Basically: A divorced father struggles to help his clinically depressed son.
Peter (Hugh Jackman) is a divorced father who has recreated his life with a new wife and baby. The problem is that Nicholas (Zen McGrath), Peter’s son from his first marriage, is struggling—he hasn’t been to school in nearly a month. Peter’s hectic life is put in further disarray when Nicholas moves in. Things get better briefly but eventually Nicholas ends up trying to kill himself. Peter and his ex-wife Kate try to figure out how best to help Nicholas, with disastrous results.
The Son is a tough movie to watch. It is so clear that Nicholas is screaming for help as best as he can and no one is listening. It is frustrating to see the half-measures everyone in the film takes to actually help this boy, but this is likely very true-to-life for people dealing with depression as profound as Nicholas’ is.
The acting is sublime. Hugh Jackman carries this film, as is expected, but he is matched scene by scene by his new wife (Vanessa Kirby) and his ex-wife (Laura Dern). Both women play off Jackman so powerfully, and avoid one another so awkwardly it feels real—divorce is messy and they play it that way. It makes the whirlwind of emotions hit home and hurt.
The filming, well, the filming is delightfully normal and surreal by turns. The Son takes place in New York and it is totally New York. Tiny apartments, lots of people, small shops, cool exteriors, you name it. Even the color tone feels like New York. Then there are times when a simple camera choice could have been made but it wasn’t. It is in those moments that you feel as out of control as Peter does—struggling to hang onto something normal while the world goes slightly off pitch. There is one great scene where the camera pans down a street at an angle, which made me uncomfortable to the point I had to look away. It is perfect!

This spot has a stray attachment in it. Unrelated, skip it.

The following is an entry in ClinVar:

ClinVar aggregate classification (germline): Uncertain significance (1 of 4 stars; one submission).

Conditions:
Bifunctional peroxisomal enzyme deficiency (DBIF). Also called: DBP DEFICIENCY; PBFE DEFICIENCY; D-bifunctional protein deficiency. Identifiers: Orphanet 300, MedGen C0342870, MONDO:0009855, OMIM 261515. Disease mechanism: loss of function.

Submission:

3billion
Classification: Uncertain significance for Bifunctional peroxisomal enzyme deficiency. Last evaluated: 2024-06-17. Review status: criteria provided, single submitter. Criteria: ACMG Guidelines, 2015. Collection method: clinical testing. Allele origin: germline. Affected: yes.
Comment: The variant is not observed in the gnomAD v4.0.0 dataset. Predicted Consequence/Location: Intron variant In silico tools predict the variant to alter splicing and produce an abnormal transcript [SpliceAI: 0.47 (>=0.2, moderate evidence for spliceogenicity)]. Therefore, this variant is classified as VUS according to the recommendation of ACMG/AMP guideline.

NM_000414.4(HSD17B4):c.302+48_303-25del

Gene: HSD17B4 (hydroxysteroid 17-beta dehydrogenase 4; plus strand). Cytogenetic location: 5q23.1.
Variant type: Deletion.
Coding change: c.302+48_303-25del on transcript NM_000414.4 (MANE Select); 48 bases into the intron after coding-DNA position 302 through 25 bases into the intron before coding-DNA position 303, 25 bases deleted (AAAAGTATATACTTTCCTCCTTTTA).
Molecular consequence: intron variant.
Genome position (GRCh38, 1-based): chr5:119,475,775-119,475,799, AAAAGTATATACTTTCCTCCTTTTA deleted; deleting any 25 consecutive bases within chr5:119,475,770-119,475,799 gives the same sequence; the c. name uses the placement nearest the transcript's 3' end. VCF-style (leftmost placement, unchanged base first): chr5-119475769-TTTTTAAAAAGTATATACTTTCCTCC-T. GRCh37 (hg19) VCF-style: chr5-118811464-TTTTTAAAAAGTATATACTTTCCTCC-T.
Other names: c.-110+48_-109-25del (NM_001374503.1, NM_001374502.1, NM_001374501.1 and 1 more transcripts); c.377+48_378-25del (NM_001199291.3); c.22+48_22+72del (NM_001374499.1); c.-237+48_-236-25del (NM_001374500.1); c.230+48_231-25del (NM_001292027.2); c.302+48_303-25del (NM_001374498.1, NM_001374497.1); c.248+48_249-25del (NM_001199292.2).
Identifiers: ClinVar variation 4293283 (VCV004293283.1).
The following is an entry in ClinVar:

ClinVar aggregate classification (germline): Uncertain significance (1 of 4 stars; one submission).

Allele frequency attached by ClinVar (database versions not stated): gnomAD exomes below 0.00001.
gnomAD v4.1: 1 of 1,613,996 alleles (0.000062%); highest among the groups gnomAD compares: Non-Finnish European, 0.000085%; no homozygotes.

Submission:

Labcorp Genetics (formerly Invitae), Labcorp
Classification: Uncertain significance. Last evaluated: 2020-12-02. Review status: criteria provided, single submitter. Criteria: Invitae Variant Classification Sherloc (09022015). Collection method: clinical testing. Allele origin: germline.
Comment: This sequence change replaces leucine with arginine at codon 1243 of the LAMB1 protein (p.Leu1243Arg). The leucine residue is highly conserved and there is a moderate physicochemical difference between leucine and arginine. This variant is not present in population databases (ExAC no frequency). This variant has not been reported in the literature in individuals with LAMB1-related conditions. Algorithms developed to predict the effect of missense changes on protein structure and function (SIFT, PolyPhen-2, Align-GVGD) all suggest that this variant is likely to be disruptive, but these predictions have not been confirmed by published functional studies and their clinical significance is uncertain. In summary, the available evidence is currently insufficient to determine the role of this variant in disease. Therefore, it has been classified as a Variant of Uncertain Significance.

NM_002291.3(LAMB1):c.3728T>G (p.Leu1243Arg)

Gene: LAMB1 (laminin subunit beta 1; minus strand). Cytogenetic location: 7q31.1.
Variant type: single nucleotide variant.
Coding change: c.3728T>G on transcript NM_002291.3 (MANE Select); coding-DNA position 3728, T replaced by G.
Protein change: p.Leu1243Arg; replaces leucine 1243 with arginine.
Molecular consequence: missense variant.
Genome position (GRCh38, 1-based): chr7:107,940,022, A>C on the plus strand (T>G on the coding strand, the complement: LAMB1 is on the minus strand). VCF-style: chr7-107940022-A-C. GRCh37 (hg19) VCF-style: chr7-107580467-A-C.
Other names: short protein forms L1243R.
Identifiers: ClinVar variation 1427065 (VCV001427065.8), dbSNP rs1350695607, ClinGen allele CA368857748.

But not everything is perfect. My main issue with The Son is how male-focused it is. Watching the women flutter around Jackman, while they are themselves struggling, is tough. Just as I was ready to watch either Kirby or Dern really have a breakthrough scene, the camera would swing back to Jackman. Having these women rely on him so much, having him make decisions they are only nominally involved in, is infuriating. Yes, it is a story about a father and son but we see so little connection between the two—and much more between the father and the women in his life—that I wanted a little more.
Also, some of the scene choices are strange. There is a big fight between Peter and Kate but it takes place off-screen. It should be a pivotal point that really shows us just how much Nicholas is impacting their relationship…but we never see it.
In the End: If you want to give your family a big hug and mean it this holiday season, The Son is the movie for you!